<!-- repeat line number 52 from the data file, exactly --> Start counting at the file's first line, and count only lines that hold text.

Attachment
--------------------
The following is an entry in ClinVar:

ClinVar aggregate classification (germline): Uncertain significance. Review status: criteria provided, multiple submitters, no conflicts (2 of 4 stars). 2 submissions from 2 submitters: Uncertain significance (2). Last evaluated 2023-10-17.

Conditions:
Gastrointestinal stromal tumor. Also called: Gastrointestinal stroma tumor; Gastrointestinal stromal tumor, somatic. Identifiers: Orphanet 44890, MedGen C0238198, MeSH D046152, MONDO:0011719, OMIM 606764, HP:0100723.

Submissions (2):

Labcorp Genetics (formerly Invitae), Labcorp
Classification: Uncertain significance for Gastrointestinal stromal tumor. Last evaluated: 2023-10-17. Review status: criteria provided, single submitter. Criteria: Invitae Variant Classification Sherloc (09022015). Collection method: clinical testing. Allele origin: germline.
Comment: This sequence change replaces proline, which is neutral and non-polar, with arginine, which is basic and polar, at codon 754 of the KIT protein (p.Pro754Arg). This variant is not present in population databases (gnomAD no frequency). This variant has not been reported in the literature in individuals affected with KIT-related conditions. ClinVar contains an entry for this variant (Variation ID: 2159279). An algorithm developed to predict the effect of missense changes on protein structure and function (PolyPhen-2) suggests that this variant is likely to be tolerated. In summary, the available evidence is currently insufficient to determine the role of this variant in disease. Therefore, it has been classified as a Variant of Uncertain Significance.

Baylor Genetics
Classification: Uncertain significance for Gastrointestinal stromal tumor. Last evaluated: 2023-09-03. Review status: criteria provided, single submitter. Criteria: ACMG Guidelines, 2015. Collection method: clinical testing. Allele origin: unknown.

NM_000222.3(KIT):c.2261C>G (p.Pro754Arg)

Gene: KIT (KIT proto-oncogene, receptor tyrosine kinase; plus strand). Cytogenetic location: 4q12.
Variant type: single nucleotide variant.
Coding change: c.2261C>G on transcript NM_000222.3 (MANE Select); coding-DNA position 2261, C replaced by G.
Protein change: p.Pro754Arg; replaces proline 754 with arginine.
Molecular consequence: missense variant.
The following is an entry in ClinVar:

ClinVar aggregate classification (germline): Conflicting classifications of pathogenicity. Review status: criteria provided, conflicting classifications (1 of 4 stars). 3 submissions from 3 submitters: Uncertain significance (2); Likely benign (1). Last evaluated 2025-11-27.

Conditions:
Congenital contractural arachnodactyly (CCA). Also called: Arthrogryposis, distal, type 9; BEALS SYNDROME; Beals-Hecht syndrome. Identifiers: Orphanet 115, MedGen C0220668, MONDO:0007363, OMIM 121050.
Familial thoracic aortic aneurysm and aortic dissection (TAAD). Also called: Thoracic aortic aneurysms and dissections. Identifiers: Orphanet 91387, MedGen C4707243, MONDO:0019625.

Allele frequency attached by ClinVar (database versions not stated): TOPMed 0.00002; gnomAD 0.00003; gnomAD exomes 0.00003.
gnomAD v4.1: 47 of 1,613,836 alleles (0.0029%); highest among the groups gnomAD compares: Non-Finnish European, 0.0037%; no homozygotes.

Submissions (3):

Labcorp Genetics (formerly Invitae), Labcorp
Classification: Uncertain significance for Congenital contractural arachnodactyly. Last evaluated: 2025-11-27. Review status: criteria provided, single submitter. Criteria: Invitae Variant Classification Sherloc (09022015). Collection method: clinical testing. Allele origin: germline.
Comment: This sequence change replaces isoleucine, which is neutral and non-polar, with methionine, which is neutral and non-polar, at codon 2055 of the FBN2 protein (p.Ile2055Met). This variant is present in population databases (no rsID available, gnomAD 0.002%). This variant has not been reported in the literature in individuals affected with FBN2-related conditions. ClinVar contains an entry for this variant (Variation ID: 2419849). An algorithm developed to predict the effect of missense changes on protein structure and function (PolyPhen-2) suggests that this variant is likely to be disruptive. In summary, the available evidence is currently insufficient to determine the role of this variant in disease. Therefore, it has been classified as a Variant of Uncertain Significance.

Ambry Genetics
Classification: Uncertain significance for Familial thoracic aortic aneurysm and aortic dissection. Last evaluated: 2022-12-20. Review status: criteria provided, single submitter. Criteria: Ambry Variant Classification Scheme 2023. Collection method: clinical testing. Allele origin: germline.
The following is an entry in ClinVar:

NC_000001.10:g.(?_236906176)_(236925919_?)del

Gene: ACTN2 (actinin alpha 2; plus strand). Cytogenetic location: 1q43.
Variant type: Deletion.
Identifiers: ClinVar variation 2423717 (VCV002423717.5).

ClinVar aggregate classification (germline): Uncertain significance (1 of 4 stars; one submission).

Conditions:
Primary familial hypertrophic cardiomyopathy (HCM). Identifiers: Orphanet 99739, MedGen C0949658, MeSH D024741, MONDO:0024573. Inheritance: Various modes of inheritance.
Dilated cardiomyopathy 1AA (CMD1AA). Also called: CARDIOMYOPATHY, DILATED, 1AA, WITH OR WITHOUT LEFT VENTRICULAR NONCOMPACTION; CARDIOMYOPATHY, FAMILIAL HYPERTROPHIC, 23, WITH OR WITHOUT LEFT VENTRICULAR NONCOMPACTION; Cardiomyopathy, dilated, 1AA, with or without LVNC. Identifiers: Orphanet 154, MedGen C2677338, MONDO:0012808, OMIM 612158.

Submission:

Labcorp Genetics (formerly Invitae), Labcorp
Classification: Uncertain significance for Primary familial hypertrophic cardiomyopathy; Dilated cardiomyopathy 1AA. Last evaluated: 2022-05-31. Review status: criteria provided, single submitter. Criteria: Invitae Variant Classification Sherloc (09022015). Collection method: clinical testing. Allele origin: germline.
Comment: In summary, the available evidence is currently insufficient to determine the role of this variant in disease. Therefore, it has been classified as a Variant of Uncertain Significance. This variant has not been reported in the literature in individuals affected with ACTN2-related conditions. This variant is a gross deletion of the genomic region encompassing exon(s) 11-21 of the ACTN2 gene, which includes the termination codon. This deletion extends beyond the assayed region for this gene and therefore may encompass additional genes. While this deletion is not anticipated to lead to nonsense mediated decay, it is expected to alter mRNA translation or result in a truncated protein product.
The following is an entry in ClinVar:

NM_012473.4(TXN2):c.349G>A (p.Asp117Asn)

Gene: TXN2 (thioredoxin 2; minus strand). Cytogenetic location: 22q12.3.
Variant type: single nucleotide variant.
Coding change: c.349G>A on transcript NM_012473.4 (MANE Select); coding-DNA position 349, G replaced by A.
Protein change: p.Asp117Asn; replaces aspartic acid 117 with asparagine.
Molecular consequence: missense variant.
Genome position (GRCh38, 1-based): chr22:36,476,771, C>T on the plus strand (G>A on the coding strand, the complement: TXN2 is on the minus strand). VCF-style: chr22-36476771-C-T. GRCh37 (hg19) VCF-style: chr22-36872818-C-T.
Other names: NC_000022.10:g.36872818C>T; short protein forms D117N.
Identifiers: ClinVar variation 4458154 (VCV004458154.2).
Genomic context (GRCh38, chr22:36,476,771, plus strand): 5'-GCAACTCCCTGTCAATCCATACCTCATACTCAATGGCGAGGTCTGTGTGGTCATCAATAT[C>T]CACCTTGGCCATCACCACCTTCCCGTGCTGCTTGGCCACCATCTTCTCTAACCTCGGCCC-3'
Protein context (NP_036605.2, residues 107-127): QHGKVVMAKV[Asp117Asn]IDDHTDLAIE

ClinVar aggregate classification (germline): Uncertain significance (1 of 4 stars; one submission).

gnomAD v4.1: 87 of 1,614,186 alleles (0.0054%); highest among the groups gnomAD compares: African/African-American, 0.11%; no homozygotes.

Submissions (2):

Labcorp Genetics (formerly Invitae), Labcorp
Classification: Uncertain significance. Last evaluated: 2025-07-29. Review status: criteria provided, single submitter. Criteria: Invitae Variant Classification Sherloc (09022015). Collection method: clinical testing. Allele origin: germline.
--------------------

Identifiers: ClinVar variation 4458154 (VCV004458154.2).